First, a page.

What’s in a Name?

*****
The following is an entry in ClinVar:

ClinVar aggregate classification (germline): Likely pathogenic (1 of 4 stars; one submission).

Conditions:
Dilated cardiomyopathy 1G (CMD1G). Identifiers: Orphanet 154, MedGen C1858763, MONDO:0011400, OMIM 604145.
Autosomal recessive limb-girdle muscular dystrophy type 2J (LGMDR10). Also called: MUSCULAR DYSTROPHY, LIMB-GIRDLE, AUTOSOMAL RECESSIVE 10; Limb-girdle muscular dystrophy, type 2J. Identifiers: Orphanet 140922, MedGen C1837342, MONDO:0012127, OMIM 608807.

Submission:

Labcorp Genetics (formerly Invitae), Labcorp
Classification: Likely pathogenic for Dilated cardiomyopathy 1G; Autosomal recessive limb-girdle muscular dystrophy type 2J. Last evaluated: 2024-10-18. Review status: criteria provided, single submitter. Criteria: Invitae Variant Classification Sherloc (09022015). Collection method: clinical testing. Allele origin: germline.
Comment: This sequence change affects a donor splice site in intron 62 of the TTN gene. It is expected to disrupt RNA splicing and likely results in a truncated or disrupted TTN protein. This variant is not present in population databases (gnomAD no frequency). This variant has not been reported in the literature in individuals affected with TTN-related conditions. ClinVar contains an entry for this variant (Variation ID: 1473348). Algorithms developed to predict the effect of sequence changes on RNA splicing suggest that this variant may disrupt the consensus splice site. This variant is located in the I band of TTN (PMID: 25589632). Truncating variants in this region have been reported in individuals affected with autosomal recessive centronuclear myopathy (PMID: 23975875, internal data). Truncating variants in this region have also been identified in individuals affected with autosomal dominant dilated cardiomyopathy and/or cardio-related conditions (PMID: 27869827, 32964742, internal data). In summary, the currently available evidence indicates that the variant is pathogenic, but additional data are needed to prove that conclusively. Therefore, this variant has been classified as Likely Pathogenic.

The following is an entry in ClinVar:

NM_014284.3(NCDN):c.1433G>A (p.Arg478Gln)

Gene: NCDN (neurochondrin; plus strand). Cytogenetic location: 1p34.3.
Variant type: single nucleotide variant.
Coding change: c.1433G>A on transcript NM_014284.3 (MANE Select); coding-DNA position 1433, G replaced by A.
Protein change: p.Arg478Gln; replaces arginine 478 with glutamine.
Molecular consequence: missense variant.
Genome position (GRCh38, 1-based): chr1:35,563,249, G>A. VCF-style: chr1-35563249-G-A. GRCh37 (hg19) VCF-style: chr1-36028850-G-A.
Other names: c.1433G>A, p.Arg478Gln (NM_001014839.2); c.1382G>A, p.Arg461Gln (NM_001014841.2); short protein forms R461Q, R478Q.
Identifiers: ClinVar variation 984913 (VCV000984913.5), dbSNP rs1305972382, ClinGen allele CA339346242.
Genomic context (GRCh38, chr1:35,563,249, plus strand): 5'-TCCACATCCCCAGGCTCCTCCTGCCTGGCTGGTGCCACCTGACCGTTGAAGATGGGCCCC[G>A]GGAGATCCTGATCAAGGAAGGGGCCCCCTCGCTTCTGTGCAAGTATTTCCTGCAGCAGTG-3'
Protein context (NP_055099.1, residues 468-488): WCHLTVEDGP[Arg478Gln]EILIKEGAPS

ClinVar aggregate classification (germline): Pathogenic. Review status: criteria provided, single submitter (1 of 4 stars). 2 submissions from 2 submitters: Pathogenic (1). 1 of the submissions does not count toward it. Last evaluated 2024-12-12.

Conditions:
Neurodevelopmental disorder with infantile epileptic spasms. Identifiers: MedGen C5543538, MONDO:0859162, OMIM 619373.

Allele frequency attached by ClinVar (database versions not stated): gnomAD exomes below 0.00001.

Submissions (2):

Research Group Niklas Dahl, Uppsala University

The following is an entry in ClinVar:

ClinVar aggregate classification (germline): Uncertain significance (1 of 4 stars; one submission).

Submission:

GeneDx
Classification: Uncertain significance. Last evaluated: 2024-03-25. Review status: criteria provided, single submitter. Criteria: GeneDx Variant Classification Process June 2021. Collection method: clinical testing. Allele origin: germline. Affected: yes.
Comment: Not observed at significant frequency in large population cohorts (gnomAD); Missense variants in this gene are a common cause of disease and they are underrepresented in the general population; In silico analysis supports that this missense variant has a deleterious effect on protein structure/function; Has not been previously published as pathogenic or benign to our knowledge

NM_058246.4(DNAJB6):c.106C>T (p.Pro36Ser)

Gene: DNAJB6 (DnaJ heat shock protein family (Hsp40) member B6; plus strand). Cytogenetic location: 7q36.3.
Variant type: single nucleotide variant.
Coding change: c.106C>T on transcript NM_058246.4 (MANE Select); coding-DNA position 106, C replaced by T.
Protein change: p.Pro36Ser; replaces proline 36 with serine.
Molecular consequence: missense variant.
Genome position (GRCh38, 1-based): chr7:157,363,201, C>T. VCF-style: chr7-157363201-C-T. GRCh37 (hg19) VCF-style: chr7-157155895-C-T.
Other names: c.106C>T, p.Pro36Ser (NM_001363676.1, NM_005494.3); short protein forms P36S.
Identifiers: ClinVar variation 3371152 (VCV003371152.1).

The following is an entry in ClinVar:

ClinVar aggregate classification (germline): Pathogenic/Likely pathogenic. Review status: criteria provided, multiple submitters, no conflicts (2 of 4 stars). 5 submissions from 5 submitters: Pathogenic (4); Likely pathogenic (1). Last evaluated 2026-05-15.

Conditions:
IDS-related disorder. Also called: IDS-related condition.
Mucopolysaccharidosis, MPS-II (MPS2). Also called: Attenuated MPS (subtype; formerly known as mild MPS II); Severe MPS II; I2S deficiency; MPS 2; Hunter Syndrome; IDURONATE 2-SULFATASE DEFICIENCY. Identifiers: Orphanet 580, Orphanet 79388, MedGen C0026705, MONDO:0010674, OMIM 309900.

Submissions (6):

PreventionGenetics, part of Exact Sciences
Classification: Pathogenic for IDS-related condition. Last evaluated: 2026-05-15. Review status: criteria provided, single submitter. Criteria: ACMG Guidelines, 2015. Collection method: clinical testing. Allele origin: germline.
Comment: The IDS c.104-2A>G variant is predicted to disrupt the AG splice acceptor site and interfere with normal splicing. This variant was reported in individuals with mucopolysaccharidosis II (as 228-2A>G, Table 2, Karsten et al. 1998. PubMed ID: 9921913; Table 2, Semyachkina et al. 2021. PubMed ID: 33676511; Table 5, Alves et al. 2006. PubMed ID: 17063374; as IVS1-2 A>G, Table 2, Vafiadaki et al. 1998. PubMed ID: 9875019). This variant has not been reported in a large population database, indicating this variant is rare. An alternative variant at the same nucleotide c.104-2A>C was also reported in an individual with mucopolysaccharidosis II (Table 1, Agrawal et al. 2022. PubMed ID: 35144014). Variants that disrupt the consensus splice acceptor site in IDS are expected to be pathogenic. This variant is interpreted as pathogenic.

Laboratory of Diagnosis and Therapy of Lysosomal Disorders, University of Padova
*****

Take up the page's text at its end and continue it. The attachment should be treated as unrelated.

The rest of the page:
I’ve been working on a chapter of Maya Threads: A Woven History of Chiapas that delves into some deep history. The stories in the chapter are based on exquisitely detailed images carved in stone at Yaxchilan in eastern Chiapas some 1300 years ago. Yach lintel 24 detailRelevant to the book, the carvings illustrate the textiles being worn at that time in fine detail. You can actually discern the brocaded motifs and even the techniques used to create them in some cases. And you can relate these to the motifs and techniques still being used today. It’s a fascinating study, and author Chip Morris is generous with startling insights and observations. But I keep getting sidetracked in a way I am not proud of. These early Maya dignitaries have names that make me snort. As if I were back in junior high. Lady Xoc, okay. Shield Jaguar, okay. Lady Evening Star, okay. But Jaguar Penis? Lady Great Skull Zero? Lady 6 Jaguar of Itz Witz? What were they thinking? Of course, we don’t know exactly what they were thinking, but we can surmise that these names reflect personal attributes and history and political connections and aspirations. We can be sure that their naming conventions don’t relate in any way to the manner in which we choose names for our babies, sight unseen, today. They are of a piece, though, with the rituals of the day. In the carved lintel shown here, for instance,Lady Xoc is performing a self-sacrifice that consists of running a rope through her own tongue. For a comprehensive discussion of why, you’ll have to read the book, due out this fall. Meanwhile, you can just shudder and focus on the exquisite details in her robe (which is rife with numerological symbolism, too). And ponder what your name might be, if you were of the Maya nobility. —Linda Ligon

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